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Frank Zurzola showing off his class ring
Frank Zurzola shows off his newly acquired Stamford High School Class of 1937 ring. His family could not afford to buy him the ring when he graduated, but former Stamford High Principal Tony Pavia ordered the ring as a gift.
(Kathleen O'Rourke/Staff photo)
Copyright © 2002, Southern Connecticut Newspapers, Inc.

The following is a story about Stamford Historical Society volunteer Frank Zurzola, courtesy The Advocate

July 19, 2002
Ringing in the past: Stamford man helps recall city's history
By Asante Green
Advocate Staff Writer

STAMFORD -- When Frank Zurzola looks at the white gold class ring that fits securely on his right ring finger, he gets a bit choked up.

As his eyes welled with tears, Zurzola explained recently how he was unable to afford a ring before graduating from Stamford High School in 1937.

"When I graduated, we were very poor, it was during the Depression, everyone was poor. I never received a class ring because my parents couldn't afford to buy me one," Zurzola said. "It's a wish that has finally come true."

In October, Zurzola, a volunteer with the Stamford Historical Society, shared with about 200 Stamford High students his story of growing up poor on Old Pacific Street. The lecture was part of a four-part pilot series focusing on contributions of African American, Italian, Irish and Polish cultures.

Touched by the story, former Stamford High Principal Tony Pavia ordered the ring as a gift.

"When Mr. Zurzola spoke to us, he put a human face on that experience," Pavia said. "The common theme, the thread that runs through our nation, is that we were all once immigrants. There are just so many common denominators of what people and families went through then and what they are going through now.

"I just felt that here was a guy who had so much to offer the kids. After he shared that story, we all agreed we had to get him a ring. I think everyone in the room felt the same way, it was just something he mentioned and it was something we could do. It was a no-brainer," Pavia said.

Zurzola received the ring June 11 during the Historical Society's annual meeting. The ring bears Stamford High's Black Knight insignia on one side; the figure of a football player, a football and the year he graduated on the other.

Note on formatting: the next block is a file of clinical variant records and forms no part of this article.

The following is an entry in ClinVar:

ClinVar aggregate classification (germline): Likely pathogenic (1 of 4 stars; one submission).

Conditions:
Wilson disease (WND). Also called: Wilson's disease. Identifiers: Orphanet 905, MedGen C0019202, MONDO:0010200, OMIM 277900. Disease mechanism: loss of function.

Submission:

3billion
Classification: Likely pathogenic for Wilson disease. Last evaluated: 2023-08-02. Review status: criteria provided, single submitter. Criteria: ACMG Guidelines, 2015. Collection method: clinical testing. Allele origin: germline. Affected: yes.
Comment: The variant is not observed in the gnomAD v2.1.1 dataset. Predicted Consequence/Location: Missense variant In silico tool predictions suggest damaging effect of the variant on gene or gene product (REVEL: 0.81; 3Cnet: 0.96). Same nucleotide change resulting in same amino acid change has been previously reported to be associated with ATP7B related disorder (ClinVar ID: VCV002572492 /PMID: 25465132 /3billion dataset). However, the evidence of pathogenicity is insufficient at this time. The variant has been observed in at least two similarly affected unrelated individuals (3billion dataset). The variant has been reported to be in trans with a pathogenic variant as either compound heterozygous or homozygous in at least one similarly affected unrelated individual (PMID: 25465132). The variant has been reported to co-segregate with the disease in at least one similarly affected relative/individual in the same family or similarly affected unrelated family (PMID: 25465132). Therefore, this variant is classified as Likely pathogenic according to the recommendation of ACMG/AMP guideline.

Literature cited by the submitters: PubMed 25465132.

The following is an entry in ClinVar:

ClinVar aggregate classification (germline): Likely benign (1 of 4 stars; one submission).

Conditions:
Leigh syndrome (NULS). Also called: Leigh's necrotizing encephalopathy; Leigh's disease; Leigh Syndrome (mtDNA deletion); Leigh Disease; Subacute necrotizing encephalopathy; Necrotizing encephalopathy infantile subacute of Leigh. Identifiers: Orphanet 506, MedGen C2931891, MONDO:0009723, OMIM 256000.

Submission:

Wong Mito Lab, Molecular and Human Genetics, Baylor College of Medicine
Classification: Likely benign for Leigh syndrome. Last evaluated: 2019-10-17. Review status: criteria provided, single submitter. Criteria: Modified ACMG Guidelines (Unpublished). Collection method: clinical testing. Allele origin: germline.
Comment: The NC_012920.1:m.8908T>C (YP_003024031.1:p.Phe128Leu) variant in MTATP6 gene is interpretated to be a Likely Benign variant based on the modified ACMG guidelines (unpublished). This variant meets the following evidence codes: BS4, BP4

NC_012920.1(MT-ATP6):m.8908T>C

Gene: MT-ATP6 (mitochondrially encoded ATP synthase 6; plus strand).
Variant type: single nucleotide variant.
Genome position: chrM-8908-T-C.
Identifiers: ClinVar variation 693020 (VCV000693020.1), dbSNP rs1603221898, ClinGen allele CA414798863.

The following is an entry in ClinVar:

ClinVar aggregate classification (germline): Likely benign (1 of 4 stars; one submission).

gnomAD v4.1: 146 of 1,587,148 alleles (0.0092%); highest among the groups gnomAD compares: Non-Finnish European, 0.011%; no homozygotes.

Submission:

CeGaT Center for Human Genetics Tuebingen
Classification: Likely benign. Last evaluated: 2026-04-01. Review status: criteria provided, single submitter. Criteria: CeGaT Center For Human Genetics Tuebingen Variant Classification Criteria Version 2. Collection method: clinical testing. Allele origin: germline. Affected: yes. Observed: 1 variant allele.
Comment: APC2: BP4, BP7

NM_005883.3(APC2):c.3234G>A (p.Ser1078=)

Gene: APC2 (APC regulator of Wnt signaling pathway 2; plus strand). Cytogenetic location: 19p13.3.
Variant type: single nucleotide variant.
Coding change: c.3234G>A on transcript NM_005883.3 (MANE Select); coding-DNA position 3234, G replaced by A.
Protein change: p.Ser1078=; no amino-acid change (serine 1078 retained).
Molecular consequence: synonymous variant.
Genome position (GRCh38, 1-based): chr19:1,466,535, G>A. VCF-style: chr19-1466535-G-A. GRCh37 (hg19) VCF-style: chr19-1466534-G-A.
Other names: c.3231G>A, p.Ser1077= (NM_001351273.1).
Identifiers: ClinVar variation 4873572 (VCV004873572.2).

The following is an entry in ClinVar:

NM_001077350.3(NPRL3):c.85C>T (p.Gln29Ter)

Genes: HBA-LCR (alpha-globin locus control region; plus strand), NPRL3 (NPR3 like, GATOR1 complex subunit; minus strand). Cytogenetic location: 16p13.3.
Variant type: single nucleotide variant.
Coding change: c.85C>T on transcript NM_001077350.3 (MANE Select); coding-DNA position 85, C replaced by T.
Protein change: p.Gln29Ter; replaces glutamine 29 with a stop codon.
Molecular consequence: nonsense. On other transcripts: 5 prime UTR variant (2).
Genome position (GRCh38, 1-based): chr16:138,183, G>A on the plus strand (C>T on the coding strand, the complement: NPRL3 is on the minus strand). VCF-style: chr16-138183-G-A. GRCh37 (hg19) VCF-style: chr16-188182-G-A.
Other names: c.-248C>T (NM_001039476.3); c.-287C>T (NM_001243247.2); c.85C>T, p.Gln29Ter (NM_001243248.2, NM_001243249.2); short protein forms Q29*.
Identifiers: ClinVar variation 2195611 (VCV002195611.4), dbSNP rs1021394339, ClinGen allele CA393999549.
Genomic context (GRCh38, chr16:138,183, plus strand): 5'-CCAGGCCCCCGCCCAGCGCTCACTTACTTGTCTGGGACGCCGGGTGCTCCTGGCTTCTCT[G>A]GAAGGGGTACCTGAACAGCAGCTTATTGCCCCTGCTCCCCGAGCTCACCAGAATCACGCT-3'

"He came out into the hallway and he kissed me. He is a very demonstrative guy," said Walter Wheeler, a Historical Society volunteer who helped surprise Zurzola with the class ring. "He put the ring on his finger and looked up at the ceiling as if it were God in heaven who gave it to him. He said a little prayer, then he said, 'Pop, you always told me that I should have one of these, and now I've got it.' "

Zurzola said he always wanted a class ring but his family couldn't afford one. He tells students about bedbugs and cockroaches he endured at his tenement building at Greyrock Place and Canal Street. The neighborhood was demolished to make way for urban redevelopment and is now the site of Stamford Town Center.

When Zurzola explained to students where he was born, he said, "I tell them I was born 1919 in Filene's, in the lingerie department."

Through his memories of his former neighborhood, Zurzola helped the Historical Society put together a 2002 calendar of photos of immigrants and merchants who lived and worked there. The calendar is called Old Pacific Street.

Zurzola said his mother told him "a good person is in the heart," and his father told him to "save for a rainy day."

"I never knew what my father meant until the day I graduated. He picked me up from school that day and I was thinking maybe I would get a class ring or a car. Instead, he took me to the ice cream shop and bought me a double-dipped cone for 5 cents," he said. "At that moment, I understood exactly what he meant."

Zurzola said he plans to continue educating students about his time growing up on Old Pacific Street and during the Depression.

"Frank represents a unique resource in the sense that they're getting to be fewer and fewer people who actually lived through the Depression and the hard times that people had who can talk to students and give them a firsthand account," said Philip Norgren, Historical Society president.

The story about the ring "is just one of the stories that he told. Frank is a very valuable guy. He has a big store of things to talk about. This is just one of them," Norgren said.

Copyright © 2002, Southern Connecticut Newspapers, Inc. Reprinted with permission.

Editor's Note:

Photo of Frank Zurzola as young man
Image courtesy Fank Zurzola

I think we all got choked up a bit when Frank was presented with the class ring by Phil Norgren.

The newspaper article also included a contributed photo, showing Frank Zurzola as 18-year old after graduation. Frank was kind enough to lend this photo to the Stamford Historical Society too, and here it is.

Frank told me that, contrary to the expensive appearance, which might lead readers to wonder why the family could not afford to buy a class ring, they rented the jacket and the pants from Shapiro's on Pacific Street at one dollar a piece. Frank's father then had the photo taken and made into a postcard, to be sent to the grandmother in Italy. Too late, he remembered that she was blind by then, and "that," said Frank, "is how I ended up with the postcard . . ."

Irene Hahn

back of Frank's photo postcard

Frank Zurzola, WWII veteran
Frank in his element
Virginia T. Davis Award 2008